Sometimes it feels like my entire life has been spent behind a computer. From studying to writing essays to working on my research, I spend a lot of time on my own staring at a blinking cursor. As much as this is a reality of my studies in biostatistics and epidemiology, I cannot help but feel I am missing an integral part of the health sciences academic experience. That is collecting data and interacting with the subjects of my research. I rarely encounter people who are not either fellow academics or students. I am beginning to wonder what it is like in that big, bright world outside the ivory tower?
I recently had the opportunity to glimpse at this world when I shadowed a fellow graduate student and former clinical lead with the Portland Hotel Society in the Downtown Eastside (DTES) of Vancouver. His work involved a project on which my supervisor and research lab had done the statistical analysis. It was a unique opportunity for me to see the neighbourhood and people behind the de-identified statistical IDs I use for modeling. His responsibilities included running an arm of the study that provided housing interventions, including both managerial and counseling work, for homeless residents of the DTES.
He worked with these people on a one-to-one basis, planning treatment regimes for both mental and health services using a strong, team-based approach. This, ultimately, could not be more different than what I do. The world of collecting data, which is a rather cold way of saying providing services and working with participants, is the entire basis of my work. I could not run a statistical analysis without that data, yet I rarely get the chance to understand the circumstances of how it is collected. More importantly, I have few opportunities to understand the people the data represents. I keenly felt this reality during my shadowing time.
A far more interesting looking tower than my own metaphorical one. © emilyrempel 2013
As I discovered, working with the participants could be a nine-to-five job but with the added caveat of extended hours for emergencies. The stark reality is that you need to be available when people die, often not within normal working hours. I have no concept of this type of stress. When I asked what that felt like, I received the expected response, not at all pleasant. There are however mental health strategies in place for this type of work including flexible hours, staff activities and vacation time. I realize, as typing this, that these emergencies faced by clinical staff are the very same numbers I see in a statistical database as censoring dates, or time of leaving the cohort. That is something I will take away from the experience with a slightly heavy heart. As I walked around the DTES during my shadowing, several people stopped us whether to catch up, chat or request help. It was amazing, the connections I saw, this work is definitely not done while staring at a blinking cursor.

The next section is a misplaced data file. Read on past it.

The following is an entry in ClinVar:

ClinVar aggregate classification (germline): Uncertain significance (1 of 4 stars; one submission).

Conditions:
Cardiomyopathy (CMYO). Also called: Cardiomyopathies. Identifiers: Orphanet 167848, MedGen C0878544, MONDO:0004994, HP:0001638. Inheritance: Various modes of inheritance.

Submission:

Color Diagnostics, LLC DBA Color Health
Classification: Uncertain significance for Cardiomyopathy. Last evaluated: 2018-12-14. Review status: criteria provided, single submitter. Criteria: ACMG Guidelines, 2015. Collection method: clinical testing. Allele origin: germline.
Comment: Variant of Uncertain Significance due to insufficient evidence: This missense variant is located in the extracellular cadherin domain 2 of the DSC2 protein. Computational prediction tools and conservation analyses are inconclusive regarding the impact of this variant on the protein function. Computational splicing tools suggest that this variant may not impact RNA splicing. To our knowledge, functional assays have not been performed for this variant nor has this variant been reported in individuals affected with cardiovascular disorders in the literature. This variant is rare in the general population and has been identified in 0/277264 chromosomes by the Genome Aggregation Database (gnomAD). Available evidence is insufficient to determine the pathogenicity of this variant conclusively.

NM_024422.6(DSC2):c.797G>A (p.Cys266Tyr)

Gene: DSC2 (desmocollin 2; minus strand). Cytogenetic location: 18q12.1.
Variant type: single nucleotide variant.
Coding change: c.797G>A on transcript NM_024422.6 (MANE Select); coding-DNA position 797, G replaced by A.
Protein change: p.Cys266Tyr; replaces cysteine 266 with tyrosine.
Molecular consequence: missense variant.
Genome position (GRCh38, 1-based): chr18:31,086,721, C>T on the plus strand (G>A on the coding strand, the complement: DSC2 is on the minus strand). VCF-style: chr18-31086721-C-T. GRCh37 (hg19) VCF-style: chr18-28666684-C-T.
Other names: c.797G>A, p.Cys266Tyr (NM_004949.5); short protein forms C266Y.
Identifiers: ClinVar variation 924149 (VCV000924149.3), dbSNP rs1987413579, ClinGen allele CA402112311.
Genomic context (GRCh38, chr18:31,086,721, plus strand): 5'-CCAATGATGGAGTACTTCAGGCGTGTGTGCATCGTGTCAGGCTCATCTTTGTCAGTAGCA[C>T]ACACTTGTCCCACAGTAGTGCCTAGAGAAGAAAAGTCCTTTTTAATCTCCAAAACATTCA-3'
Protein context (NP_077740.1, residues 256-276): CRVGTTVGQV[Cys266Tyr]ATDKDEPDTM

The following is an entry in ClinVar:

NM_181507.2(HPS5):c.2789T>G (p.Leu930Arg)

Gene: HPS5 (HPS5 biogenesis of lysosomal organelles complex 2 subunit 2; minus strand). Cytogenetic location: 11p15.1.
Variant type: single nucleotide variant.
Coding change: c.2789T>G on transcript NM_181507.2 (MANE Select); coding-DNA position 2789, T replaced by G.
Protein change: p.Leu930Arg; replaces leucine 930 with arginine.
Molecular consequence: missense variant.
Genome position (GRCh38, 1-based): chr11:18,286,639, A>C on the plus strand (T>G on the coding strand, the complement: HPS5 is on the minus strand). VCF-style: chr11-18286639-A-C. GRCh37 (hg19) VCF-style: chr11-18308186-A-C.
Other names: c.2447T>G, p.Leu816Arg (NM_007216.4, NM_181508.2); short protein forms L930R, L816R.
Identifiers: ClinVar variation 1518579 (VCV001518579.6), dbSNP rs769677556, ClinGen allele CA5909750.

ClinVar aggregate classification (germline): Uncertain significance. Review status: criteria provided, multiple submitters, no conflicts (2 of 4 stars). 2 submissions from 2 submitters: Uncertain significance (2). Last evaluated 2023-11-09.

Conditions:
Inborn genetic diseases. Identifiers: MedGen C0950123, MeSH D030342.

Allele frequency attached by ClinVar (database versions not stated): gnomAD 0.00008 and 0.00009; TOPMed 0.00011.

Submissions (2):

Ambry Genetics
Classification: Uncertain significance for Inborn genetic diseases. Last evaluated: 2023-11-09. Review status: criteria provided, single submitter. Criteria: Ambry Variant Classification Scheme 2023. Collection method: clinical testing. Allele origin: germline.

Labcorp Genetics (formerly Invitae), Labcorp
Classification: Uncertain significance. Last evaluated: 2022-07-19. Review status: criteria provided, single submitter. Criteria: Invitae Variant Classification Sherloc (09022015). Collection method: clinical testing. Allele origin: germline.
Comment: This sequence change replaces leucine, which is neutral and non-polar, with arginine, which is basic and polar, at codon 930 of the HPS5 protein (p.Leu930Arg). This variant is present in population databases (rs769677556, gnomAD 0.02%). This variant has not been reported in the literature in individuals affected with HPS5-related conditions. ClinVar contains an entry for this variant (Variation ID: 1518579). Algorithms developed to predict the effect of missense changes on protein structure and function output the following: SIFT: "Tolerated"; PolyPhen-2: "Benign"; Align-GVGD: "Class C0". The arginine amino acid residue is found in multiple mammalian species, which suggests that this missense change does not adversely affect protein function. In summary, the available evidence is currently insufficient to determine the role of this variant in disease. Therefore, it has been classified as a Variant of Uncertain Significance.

As I reflect on this experience my most central question is how important is it that I know these “real-world” realities? Does it matter for statistical modeling? I hope that the answer is yes. It brings me back to the idea of multidisciplinarity. We need to understand more than our own training to develop effective multidisciplinary teams (Choi & Pak, 2006). I try to represent real-world health phenomena with biostatistical models. I must know the context of the problem in order to create reliable analyses. As well, understanding the inequities of our world is important to me personally. I work in this field because I care about health at the population level, particularly for those most vulnerable to poor health. I am sure as I progress in my career I will have more opportunities to work outside of a computer lab. To extend my initial metaphor, I wonder in the meantime what champion will release me from this locked tower? Luckily no actual chains exist and that champion, I imagine, will be my own ardent effort to fight against the idea that I am only a “numbers person”. Escape from the tower requires that I simply push through the door.